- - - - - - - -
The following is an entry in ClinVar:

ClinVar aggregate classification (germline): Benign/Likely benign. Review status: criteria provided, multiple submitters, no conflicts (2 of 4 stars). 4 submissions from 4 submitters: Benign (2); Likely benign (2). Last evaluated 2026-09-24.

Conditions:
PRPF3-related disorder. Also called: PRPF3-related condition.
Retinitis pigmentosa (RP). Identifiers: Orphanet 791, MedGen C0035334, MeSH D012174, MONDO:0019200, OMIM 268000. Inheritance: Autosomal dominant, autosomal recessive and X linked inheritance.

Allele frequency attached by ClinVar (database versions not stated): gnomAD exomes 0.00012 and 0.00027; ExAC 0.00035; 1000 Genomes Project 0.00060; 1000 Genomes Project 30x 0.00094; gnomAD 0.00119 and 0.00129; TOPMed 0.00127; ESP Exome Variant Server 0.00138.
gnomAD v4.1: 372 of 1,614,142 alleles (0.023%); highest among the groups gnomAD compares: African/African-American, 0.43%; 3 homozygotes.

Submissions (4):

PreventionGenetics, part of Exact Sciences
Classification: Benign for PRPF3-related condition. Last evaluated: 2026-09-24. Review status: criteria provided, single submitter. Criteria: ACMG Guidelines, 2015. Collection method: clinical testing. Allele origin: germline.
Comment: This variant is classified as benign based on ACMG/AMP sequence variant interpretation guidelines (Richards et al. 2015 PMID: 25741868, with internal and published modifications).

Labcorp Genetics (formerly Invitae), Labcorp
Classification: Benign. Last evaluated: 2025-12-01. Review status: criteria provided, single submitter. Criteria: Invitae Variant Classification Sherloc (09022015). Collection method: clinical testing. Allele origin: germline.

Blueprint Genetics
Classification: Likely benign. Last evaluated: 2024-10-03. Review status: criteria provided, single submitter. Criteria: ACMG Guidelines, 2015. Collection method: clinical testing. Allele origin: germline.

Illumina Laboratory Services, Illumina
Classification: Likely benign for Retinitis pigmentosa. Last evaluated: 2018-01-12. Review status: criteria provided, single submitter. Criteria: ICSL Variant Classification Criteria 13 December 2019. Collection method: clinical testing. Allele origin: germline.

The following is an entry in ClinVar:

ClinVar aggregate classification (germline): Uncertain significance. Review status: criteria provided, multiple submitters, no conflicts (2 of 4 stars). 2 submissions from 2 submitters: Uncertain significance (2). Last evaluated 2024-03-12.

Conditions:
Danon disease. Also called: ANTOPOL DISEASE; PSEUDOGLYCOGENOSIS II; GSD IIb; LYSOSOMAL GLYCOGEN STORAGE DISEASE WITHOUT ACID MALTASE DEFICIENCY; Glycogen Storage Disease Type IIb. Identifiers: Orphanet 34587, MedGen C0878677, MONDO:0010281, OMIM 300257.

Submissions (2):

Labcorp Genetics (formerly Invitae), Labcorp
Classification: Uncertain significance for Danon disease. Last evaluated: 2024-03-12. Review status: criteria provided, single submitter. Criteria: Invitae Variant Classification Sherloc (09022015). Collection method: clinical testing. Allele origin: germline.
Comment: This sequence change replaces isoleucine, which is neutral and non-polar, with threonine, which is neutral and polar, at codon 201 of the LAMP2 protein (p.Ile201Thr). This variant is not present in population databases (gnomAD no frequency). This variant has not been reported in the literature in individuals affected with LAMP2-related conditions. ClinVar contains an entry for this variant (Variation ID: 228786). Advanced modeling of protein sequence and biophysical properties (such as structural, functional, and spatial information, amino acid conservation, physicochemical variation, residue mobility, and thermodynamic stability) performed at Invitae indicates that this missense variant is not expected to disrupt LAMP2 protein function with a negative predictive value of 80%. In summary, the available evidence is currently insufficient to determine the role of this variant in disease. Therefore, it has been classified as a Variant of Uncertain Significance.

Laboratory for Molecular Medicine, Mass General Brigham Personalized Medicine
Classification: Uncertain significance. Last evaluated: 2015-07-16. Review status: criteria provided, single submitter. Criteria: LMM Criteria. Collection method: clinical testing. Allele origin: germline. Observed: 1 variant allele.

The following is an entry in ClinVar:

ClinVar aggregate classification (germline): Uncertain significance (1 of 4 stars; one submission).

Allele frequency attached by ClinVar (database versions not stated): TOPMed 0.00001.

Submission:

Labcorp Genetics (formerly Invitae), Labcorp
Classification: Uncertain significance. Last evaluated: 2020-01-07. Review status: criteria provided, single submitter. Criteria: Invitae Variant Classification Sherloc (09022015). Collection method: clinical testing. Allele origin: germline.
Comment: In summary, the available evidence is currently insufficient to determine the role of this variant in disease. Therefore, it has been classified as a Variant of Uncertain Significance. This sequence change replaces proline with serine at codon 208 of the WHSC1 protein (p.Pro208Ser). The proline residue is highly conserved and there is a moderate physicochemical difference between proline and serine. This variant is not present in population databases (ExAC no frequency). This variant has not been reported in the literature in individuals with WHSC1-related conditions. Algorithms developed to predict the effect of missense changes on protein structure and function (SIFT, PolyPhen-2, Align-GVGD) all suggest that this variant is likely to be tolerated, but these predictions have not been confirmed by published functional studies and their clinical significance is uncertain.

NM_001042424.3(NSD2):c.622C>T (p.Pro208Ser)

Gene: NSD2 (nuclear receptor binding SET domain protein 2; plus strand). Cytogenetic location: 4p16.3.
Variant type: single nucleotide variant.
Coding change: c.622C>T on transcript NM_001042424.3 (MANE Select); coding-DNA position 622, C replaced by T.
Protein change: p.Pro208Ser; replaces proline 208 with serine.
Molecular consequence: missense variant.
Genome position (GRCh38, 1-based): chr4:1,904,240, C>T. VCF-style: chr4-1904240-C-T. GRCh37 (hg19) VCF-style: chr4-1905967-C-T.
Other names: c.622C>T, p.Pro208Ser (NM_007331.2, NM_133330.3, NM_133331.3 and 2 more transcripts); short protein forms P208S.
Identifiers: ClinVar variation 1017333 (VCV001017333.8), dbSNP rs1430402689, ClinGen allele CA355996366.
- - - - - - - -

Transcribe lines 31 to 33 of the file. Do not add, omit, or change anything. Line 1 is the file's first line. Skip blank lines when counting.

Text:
Submission:

Labcorp Genetics (formerly Invitae), Labcorp
Classification: Uncertain significance. Last evaluated: 2020-01-07. Review status: criteria provided, single submitter. Criteria: Invitae Variant Classification Sherloc (09022015). Collection method: clinical testing. Allele origin: germline.